Three Ecological Lessons From Toni Morrison
The Nobel winner had a keen eye for the natural world
Nobel Laureate and Pulitzer Prize–winning author Toni Morrison is not typically thought of as a nature writer. But embedded in her works are profound lessons about the natural world. Morrison was a prolific gardener, birder, and mother to many houseplants (including a jade plant grafted from one that belonged to Nelson Mandela). A 1981 interview in The New Republic reveals just how deep her fascination with nature was. "I must confess, though, that I sometimes lose interest in the characters and get much more interested in the trees and animals. I think I exercise tremendous restraint in this, but my editor says, ‘Would you stop this beauty business.’ And I say, ‘Wait, wait until I tell you about these ants.’"
Once you’ve noticed Morrison’s ecological awareness, you’ll begin to see it everywhere in her writing. In Beloved, Sethe, the protagonist, bears scars on her back that Morrison describes as resembling a chokecherry tree, “red and split wide open, full of sap.” In Tar Baby, Morrison narrates the degradation of a forest ecosystem with the felling of daisy trees by early laborers: “When it was over, and houses instead grew in the hills, those trees that had been spared dreamed of their comrades for years afterward.”
Her attention to the ecology of race and place—and how the two are deeply intertwined—are teeming with insights. Here are a few of them.
Nature is alive with its own memory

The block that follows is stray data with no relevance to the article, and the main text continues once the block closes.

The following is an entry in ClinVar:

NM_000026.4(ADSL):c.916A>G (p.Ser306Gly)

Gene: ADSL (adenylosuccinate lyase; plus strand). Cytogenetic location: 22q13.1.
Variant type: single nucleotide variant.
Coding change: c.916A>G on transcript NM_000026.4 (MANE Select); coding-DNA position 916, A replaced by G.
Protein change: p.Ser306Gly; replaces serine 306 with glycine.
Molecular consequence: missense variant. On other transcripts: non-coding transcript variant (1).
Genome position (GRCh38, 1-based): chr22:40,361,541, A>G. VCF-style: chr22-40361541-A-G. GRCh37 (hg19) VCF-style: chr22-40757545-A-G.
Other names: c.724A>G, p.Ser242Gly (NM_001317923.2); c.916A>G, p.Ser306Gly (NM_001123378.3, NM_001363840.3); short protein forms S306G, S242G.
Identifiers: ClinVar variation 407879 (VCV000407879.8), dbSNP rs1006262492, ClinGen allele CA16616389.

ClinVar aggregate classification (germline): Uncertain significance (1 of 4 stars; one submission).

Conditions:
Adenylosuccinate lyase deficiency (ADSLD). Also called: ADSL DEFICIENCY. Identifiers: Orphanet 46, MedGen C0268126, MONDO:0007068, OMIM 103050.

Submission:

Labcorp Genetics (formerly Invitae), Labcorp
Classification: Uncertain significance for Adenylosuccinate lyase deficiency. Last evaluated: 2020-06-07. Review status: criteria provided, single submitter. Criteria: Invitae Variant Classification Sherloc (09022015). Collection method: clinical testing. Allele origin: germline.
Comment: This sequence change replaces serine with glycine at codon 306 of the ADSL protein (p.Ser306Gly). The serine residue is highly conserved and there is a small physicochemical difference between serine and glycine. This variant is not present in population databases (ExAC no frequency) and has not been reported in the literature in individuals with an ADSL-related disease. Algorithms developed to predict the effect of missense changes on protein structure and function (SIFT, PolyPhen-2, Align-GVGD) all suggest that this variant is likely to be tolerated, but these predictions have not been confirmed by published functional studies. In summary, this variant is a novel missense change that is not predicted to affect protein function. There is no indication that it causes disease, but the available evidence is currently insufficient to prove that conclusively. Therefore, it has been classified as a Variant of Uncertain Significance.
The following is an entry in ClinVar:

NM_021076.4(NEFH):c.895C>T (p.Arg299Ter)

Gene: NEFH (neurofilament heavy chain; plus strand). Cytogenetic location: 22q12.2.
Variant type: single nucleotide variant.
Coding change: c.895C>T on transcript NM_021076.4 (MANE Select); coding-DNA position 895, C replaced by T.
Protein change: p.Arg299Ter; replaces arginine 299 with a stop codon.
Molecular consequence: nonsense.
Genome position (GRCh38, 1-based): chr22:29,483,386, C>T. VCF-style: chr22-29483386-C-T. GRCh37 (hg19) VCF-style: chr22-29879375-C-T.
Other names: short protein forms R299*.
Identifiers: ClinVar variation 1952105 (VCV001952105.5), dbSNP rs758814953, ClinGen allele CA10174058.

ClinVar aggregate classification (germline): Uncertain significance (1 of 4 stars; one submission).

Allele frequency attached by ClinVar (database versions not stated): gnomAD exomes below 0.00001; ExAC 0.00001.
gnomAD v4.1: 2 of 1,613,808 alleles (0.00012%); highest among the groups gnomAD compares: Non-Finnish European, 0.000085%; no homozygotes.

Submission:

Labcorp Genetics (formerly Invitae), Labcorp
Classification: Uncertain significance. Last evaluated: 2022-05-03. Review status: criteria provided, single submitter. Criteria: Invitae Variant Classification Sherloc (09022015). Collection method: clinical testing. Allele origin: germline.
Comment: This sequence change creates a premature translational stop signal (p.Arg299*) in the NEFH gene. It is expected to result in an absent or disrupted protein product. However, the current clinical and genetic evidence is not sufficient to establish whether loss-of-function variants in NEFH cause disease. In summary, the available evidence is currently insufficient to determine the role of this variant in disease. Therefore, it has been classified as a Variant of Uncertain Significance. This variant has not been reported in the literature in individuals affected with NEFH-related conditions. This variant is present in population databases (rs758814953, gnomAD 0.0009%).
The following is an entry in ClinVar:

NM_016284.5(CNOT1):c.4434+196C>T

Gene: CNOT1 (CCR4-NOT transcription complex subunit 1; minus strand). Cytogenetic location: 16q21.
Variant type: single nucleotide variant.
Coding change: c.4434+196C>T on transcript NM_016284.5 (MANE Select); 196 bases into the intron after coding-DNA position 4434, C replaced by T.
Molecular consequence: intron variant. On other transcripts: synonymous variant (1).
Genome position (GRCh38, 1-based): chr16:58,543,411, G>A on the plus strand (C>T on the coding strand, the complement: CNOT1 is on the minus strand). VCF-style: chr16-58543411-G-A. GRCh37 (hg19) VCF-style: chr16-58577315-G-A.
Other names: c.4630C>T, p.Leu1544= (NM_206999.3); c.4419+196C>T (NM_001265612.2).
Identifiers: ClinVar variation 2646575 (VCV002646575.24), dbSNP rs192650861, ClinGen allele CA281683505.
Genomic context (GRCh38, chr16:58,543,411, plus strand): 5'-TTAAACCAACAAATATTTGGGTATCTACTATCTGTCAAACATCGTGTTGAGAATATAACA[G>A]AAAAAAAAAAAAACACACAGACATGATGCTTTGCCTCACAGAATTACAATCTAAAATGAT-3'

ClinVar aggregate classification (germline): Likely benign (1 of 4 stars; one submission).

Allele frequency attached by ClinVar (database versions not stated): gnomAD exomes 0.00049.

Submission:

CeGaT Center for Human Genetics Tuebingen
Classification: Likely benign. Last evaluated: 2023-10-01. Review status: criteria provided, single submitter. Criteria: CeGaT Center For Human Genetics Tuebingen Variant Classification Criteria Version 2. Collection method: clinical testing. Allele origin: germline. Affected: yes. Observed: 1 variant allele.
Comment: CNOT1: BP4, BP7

Morrison doesn’t just describe the natural world; she makes it a central character with a memory and will of its own. Morrison begins Sula with the memory of a predominantly Black town called the Bottom. “In that place, where they tore the nightshade and blackberry patches from their roots to make room for the Medallion City Golf Course, there was once a neighborhood.” Even after the Bottom’s transformation into a recreational space for white residents, Morrison asserts that the land never forgot its original purpose: as a haven for the story’s Black characters.
Morrison’s allusion to ecological memory builds on emerging research that proves ecosystems do store knowledge about earlier conditions in the form of “material and information legacies.” Material legacies exist in the form of living elements like seeds, seedlings, and microbes as well as nonliving features like logs and leaf litter. When these materials survive after a disturbance, they become sites for the growth of vital microbes and other organisms as the ecosystem recovers.
"Information legacies" are the genetic adaptations that allow organisms to survive a disturbance—like trees in fire-prone regions that evolve to have thicker bark. Together, this “memory” helps an ecosystem bounce back after events like wildfires or flooding and shapes the ecosystem’s response to future events. In a 2018 study in Forest Ecology and Management, researchers found that in hardwood forests in North America, a loss of ecological memory—from excessive timber harvesting, invasive species, pests, and other disturbances— altered the response of forests to management interventions.